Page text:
Ranking the best NBA players from the Utah schools: has Utah or BYU produced the best talent? Honorable mention

There is nothing that most BYU and Utah fans like more than to brag about who has produced better players and who has had the most success in the professional ranks. It’s not just Utes and Cougars who love this argument either. Utah State and Weber State fans love to join the conversation too, when they have players to brag about. With the success that Damian Lillard has had in his first two seasons in the NBA, Wildcats have been front and center in these debates, and feeling good about where they stand.
Of Utah’s six major schools, the Utes have had the most NBA and ABA players with 27, followed by BYU (21), Utah State (nine), Weber State (Nine) and Utah Valley (one) while Southern Utah hasn’t had any according to basketball-reference.com
Here is the list that shows who has the ultimate bragging rights when it comes to the best NBA players ever produced out of Utah’s division one schools.

 

John Fairchild, BYU: Fairchild was with the eighth pick of the second round (16th overall) by the Los Angeles Lakers in the 1965 draft. Fairchild played 165 games over four seasons with the Lakers, Anaheim Amigos, Denver Rockets, Indiana Pacers and Kentucky Colonels. His best season came as a member of the Amigos in 1967-68 when Fairchild averaged 10.9 points, 5.4 rebounds and one assist in 62 games.

For his career, Fairchild averaged 6.6 points, 3.2 rebounds and 0.7 assists a game.

Steve Kramer, BYU: Kramer made the ABA after going undrafted. He played 124 games over three seasons for the Anaheim Amigos, Houston Mavericks and the Carolina Cougars. His most impressive statistical season came with the Mavericks in 1968-69, when Kramer averaged 14 points, 4.9 assists and 3.7 rebounds over 23 contests.

For his career, Kramer averaged 8.5 points, 2.5 rebounds and 1.9 assists.

Willard Sojourner, Weber State: Sojourner was taken with the third pick of the second round (20th overall) by the Chicago Bulls in the 1971 NBA draft. He played for seasons in the ABA for the Virginia Squires and the New York Nets. His most productive season came with the Squires in ’72-73 when he averaged 7.5 points, 5.7 rebounds and 1.2 assists in 64 games.

For his career, Sojourner averaged six points and 4.8 rebounds in 309 games.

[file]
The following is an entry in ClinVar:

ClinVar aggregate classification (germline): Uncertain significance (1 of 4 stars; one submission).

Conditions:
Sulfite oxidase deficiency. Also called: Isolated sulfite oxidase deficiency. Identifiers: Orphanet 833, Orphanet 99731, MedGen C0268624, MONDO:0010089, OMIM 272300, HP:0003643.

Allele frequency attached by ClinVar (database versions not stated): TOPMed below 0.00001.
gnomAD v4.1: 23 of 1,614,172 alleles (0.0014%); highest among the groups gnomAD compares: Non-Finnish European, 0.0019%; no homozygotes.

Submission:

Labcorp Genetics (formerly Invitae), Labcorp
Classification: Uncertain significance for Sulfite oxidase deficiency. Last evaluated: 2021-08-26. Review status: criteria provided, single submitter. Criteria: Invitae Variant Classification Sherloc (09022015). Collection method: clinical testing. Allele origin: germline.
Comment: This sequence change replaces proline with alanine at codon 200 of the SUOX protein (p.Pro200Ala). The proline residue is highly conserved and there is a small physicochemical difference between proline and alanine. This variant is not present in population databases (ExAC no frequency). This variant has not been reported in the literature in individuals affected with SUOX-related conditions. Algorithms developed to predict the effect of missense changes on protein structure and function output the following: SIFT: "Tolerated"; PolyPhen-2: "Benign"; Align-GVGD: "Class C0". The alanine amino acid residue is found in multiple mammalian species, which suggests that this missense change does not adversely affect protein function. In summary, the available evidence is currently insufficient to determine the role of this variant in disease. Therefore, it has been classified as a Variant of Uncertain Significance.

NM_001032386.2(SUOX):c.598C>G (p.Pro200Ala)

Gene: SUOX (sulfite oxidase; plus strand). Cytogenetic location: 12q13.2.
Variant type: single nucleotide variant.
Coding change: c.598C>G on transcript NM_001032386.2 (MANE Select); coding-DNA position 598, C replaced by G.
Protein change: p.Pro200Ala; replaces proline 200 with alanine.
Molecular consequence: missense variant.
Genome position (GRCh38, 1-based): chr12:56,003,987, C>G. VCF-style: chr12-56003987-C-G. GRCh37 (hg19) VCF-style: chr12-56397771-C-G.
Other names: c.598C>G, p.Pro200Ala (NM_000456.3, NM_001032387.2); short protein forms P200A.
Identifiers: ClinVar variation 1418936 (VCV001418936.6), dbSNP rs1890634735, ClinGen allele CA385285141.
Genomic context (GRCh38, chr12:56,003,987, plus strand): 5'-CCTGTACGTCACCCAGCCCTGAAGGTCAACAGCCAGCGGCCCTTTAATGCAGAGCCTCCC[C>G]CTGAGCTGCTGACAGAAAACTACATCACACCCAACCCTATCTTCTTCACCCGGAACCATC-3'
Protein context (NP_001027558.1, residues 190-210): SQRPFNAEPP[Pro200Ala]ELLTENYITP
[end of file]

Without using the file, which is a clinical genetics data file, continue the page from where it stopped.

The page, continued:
Greg Kite, BYU: Kite was taken with the 21st overall pick by the Boston Celtics in the 1983 draft. He played 680 games over 11 seasons for the Celtics, Los Angeles Clippers, Charlotte Hornets, Sacramento Kings, Orlando Magic, New York Knicks and Indiana Pacers. The best statistical season of his career came in 1990-91 when Kite started all 82 games and averaged 4.8 points, 7.2 rebounds and a block a game.

For his career, Kite averaged 2.5 points and 3.8 rebounds.

Jeff Judkins, Utah: Judkins was selected with the eighth pick in the second round (30th overall) by the Boston Celtics in the 1978 draft. Judkins appeared in 272 games over five seasons with the Celtics, Utah Jazz, Detroit Pistons and Portland Trail Blazers. His most productive season came as a rookie with the Celtics in 1978-79 when Judkins averaged 8.8 points a game on 50.3 percent shooting to go along with 2.4 rebounds, 1.8 assists ans one steal.

For his career, Judkins averaged 5.4 points, 1.6 rebounds and one assist a contest.

Arnie Ferrin, Utah: Ferrin was selected by the Minneapolis Lakers in the 1948 BAA draft. Ferrin appeared in 178 games over three seasons and was a part of two championship teams. His best statistical season came in 1948-49 when Ferrin averaged 7.3 points and 1.6 assists over 47 games.
For his career, Ferrin averaged 5.8 points, four rebounds and 1.6 assists.

Shaler Halimon, Utah State: Halimon was taken with the 14th overall pick by the Philadelphia 76ers in the 1968 draft. Halimon played five seasons in the NBA and ABA for the 76ers, Chicago Bulls, Portland Trail Blazers, Atlanta Hawks and the Dallas Chaparrals. His most productive season came in ’70-71 when he averaged 8.8 points, 5.1 rebounds and 2.7 assists in 81 games with Portland and Chicago.

For his career, Halimon averaged 6.2 points, 3.1 rebounds and 1.7 assists in 254 games.

Jeffrey Congdon, BYU: Congdon was selected with the second pick of the fourth round (32nd overall) by the Detroit Pistons in the 1966 draft. Congdon never played for the Pistons but did play 306 games over five seasons in the ABA for the Denver Rockets, Anaheim Amigos, Utah Stars, New York Nets and Dallas Chaparrals. His best season came in 1969-70 when as a member of the Rockets, Congdon averaged 9.8 points, 5.4 assists and 2.8 rebounds.

For his career, Congdon averaged 6.5 points, two rebounds and 3.3 assists.

Brady Walker, BYU: Walker was selected by the Providence Steam Rollers in the 1948 BAA draft. He played 228 games over four seasons with the Steam Rollers, Boston Celtics and the Baltimore Bullets. His best scoring season came In 1948-49 as a member of the Steam Rollers when Walker averaged 8.3 points a night in 59 contests.

For his career, Walker averaged seven points, 5.4 rebounds and 1.4 assists.

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